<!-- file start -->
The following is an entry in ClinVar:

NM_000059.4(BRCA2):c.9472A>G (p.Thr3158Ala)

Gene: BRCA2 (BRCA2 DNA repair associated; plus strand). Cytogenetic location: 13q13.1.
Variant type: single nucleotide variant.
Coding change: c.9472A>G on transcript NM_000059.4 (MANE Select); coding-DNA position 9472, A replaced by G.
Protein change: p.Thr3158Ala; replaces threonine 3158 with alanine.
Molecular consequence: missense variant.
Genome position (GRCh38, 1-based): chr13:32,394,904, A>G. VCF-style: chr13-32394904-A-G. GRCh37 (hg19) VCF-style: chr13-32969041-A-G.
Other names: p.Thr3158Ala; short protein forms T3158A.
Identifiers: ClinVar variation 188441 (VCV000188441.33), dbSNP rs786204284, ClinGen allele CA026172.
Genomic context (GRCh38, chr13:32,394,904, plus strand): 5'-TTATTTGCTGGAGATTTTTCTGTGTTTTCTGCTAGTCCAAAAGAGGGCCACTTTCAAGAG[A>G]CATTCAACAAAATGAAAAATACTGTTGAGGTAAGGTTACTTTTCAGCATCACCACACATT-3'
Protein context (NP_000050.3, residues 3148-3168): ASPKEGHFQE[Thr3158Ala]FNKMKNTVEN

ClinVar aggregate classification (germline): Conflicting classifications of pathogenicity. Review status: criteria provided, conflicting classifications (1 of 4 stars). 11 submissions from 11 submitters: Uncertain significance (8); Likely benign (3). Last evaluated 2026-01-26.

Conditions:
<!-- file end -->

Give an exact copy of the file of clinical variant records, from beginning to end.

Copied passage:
The following is an entry in ClinVar:

NM_000059.4(BRCA2):c.9472A>G (p.Thr3158Ala)

Gene: BRCA2 (BRCA2 DNA repair associated; plus strand). Cytogenetic location: 13q13.1.
Variant type: single nucleotide variant.
Coding change: c.9472A>G on transcript NM_000059.4 (MANE Select); coding-DNA position 9472, A replaced by G.
Protein change: p.Thr3158Ala; replaces threonine 3158 with alanine.
Molecular consequence: missense variant.
Genome position (GRCh38, 1-based): chr13:32,394,904, A>G. VCF-style: chr13-32394904-A-G. GRCh37 (hg19) VCF-style: chr13-32969041-A-G.
Other names: p.Thr3158Ala; short protein forms T3158A.
Identifiers: ClinVar variation 188441 (VCV000188441.33), dbSNP rs786204284, ClinGen allele CA026172.
Genomic context (GRCh38, chr13:32,394,904, plus strand): 5'-TTATTTGCTGGAGATTTTTCTGTGTTTTCTGCTAGTCCAAAAGAGGGCCACTTTCAAGAG[A>G]CATTCAACAAAATGAAAAATACTGTTGAGGTAAGGTTACTTTTCAGCATCACCACACATT-3'
Protein context (NP_000050.3, residues 3148-3168): ASPKEGHFQE[Thr3158Ala]FNKMKNTVEN

ClinVar aggregate classification (germline): Conflicting classifications of pathogenicity. Review status: criteria provided, conflicting classifications (1 of 4 stars). 11 submissions from 11 submitters: Uncertain significance (8); Likely benign (3). Last evaluated 2026-01-26.

Conditions: